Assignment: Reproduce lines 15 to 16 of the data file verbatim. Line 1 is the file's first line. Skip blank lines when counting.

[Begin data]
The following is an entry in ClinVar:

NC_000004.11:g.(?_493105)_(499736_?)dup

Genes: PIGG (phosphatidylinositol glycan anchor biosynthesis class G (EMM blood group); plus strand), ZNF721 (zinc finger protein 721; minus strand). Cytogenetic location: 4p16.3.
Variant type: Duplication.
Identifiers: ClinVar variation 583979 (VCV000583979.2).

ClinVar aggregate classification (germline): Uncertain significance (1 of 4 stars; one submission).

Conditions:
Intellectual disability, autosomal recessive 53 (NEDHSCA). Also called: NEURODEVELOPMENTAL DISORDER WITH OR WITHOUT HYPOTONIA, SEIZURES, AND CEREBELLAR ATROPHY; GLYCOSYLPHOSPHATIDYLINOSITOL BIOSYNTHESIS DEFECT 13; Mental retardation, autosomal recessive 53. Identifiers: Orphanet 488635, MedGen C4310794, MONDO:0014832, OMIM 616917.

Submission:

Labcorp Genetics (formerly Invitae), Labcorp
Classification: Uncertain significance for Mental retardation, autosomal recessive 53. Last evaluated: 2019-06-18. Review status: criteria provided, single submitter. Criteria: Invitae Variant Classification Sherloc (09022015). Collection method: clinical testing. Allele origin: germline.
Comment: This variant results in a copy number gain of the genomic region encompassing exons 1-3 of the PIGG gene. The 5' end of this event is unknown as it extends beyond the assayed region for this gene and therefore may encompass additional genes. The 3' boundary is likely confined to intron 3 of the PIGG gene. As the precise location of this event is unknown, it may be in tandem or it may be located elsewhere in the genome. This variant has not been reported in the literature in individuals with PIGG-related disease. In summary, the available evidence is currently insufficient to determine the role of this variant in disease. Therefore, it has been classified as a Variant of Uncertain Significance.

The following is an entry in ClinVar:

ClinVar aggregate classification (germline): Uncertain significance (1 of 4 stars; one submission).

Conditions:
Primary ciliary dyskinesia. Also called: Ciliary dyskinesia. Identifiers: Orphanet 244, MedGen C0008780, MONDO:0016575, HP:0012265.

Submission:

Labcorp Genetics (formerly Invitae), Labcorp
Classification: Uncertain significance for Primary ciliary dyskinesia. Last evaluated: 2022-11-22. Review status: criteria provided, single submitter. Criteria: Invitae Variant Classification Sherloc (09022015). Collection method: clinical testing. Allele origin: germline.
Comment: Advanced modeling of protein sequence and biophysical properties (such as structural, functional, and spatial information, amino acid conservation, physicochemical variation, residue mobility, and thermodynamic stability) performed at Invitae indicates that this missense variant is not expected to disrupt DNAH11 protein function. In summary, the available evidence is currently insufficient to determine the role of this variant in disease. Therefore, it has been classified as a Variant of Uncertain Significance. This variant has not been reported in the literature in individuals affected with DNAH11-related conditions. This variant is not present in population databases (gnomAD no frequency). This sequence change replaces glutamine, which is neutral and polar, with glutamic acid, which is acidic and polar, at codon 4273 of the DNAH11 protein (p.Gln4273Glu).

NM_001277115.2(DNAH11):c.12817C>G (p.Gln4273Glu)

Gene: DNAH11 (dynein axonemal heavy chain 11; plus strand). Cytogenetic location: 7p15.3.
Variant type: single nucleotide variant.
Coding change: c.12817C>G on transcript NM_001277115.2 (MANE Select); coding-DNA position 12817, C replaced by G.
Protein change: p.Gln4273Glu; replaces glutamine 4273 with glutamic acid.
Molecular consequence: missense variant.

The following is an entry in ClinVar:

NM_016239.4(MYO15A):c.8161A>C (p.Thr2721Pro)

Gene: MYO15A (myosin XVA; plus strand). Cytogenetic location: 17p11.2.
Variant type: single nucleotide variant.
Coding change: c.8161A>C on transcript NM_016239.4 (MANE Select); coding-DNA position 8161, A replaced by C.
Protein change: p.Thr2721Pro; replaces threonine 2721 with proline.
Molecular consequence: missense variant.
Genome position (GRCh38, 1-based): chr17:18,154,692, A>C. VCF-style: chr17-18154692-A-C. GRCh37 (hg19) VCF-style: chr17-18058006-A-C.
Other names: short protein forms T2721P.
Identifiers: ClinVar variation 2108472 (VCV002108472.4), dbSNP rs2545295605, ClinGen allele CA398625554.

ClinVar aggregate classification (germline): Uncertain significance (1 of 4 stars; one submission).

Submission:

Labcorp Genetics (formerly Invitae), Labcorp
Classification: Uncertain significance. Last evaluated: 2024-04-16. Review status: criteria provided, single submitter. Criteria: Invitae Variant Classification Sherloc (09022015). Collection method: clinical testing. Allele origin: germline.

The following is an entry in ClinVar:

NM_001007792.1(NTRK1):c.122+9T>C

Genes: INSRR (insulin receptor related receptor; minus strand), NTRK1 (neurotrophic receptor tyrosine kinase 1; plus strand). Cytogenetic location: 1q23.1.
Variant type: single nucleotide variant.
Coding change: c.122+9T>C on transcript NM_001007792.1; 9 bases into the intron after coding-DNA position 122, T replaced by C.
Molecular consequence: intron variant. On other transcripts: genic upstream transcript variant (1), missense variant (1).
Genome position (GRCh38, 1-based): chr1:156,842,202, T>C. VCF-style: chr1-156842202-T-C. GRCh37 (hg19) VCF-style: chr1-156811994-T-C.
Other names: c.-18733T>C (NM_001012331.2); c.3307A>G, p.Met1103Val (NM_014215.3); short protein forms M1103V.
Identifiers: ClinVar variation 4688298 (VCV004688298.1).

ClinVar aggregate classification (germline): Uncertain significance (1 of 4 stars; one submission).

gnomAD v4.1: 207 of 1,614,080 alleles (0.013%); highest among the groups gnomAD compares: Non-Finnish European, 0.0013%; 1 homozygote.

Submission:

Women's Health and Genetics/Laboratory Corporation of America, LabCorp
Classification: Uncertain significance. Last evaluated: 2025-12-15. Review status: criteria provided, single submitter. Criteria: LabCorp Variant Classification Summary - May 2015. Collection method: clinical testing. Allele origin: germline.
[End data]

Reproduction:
Conditions:
Primary ciliary dyskinesia. Also called: Ciliary dyskinesia. Identifiers: Orphanet 244, MedGen C0008780, MONDO:0016575, HP:0012265.